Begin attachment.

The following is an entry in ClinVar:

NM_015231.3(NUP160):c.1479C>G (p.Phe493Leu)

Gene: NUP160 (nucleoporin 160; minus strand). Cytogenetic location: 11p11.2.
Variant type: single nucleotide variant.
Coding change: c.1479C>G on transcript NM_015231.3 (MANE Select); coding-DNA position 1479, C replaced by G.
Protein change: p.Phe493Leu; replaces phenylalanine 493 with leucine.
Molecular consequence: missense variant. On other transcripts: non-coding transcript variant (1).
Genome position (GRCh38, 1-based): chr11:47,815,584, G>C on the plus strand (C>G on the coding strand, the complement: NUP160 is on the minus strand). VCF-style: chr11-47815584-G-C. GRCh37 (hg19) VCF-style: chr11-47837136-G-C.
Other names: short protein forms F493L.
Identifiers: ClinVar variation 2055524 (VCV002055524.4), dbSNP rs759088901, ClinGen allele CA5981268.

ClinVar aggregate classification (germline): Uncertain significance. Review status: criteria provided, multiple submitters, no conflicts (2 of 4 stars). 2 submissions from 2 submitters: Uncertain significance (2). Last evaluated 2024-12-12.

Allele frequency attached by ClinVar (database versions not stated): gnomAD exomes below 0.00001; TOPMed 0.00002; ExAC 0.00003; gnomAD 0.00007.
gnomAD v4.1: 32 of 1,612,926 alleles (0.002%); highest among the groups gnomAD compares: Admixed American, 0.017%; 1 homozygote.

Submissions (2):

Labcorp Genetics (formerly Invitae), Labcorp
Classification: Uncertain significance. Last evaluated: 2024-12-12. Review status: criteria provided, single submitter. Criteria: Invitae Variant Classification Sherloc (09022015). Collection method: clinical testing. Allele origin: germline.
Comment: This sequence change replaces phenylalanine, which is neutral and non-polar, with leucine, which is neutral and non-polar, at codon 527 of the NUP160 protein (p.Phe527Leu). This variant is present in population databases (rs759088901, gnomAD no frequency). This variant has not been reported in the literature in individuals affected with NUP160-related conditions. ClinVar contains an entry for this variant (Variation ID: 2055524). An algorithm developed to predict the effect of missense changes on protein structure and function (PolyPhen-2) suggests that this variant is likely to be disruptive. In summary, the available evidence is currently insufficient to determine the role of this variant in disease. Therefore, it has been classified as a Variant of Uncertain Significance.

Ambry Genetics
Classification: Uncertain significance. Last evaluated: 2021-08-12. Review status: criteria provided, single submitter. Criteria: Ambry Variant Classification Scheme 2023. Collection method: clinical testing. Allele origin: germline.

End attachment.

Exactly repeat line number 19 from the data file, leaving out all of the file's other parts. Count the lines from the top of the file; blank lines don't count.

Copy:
Classification: Uncertain significance. Last evaluated: 2021-08-12. Review status: criteria provided, single submitter. Criteria: Ambry Variant Classification Scheme 2023. Collection method: clinical testing. Allele origin: germline.